At the time of writing, VeraContent does not offer multilingual content services in Dothraki. But our team of expert linguists can help bridge the communication gap in more than 20 languages.

Three ways translation technology is making sci-fi real

We’ve already talked about about why machine translations aren’t reliable enough to replace us humans. But good professional translators know that translation technology isn’t the enemy—it’s actually an asset to us. It handles the grunt work in big swaths of text and frees us up to wrestle with juicier issues, like why there isn’t a more satisfying Spanish translation for “fancy.”

So new advances in language technology are good news for translators, the companies who hire them, and sci-fi geeks alike. If you’ve ever dreamed of living in a world of futuristic translation gadgets, read on to see how that world might be closer than you think.

Neural Machine Translation

The latest thing in machine translation is NMT: Neural Machine Translation. Until recently, the dominant model for translation technology has been SMT, Statistical Machine Translation. SMT works by deducing from a large databank what the most likely counterpart is for a source phrase. This is quite a useful model, yet like all robot builders, machine translation researchers are continually striving to create artificial intelligence—a machine that can think like a person does. The AI apocalypse isn’t upon us yet, but NMT is a step closer. NMT systems look at each sentence as a whole rather than a string of words, and they adapt and learn from vast databases of sample text.

machine translator

VeraContent doesn’t look like this yet.

These features allow them to have a little more common sense about translations. For example, NMT programs are able to produce equivalent-meaning translations of idioms, where an SMT system would just spit out a bewildering word-for-word translation. So a non-English speaker could get the drift that a story you heard “through the grapevine” came to you as a rumor and not in a vineyard. Google Translate adopted this technology last year, and it improves accuracy far beyond just figures of speech.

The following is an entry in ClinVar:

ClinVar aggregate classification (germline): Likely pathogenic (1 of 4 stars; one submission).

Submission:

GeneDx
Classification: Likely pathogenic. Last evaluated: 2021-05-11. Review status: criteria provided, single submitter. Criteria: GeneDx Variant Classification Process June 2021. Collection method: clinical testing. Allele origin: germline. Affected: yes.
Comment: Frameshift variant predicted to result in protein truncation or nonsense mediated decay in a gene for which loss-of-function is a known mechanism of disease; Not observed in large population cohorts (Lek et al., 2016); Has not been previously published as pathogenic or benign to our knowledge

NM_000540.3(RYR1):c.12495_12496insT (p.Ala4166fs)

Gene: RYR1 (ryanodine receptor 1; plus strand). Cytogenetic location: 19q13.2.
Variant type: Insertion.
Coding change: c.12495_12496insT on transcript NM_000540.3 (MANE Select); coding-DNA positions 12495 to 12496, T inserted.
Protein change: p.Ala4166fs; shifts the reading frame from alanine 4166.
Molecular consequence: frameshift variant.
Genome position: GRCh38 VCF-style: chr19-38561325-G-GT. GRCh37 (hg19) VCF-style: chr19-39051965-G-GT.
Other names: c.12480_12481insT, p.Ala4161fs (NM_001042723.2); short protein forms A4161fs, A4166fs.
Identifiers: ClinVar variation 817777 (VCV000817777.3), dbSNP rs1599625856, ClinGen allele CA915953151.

NMT was put to the test in a very unconventional tournament held in Seoul on February 21. Four professional human translators faced off against NMT programs from Google, South Korea’s Naver Inc., and Systran International, a translation tech company. The competitors translated a series of articles from Korean to English and vice versa. When judges tallied the scores, the humans averaged 25 out of 30 points for accuracy, while no machine broke 15. So those of us who trade in language don’t need to worry just yet. Still, the progress is impressive.

Instant interpreter earpieces

From Star Trek to Douglas Adams, many a sci-fi hero has enjoyed a device that lets them chat naturally with alien interlocutors. Present-day earthlings are only meeting other humans, but we still sometimes suffer language barriers that we’d like an instant fix for. So you may have heard buzz about Waverly Lab’s real-time interpretation earpiece.

This little earpiece, the Pilot, isn’t actually a different fundamental technology than machine translation. It works by linking with the company’s text translation app, and thus is of course at risk of the same inaccuracy. But eliminating the smartphone screen as a clunky middleman lets people communicate more naturally. Plus, it’s just plain cool to have a robot dubbing the world in front of you. The video on the gadget’s Indiegogo page certainly makes you want to get one and play with it. It shows the company’s English-speaking boss and a French-speaking woman smiling with wonder as their need for hand gestures and guessing suddenly falls away.

translation earpiece

Your key to the world could be even smaller   than this.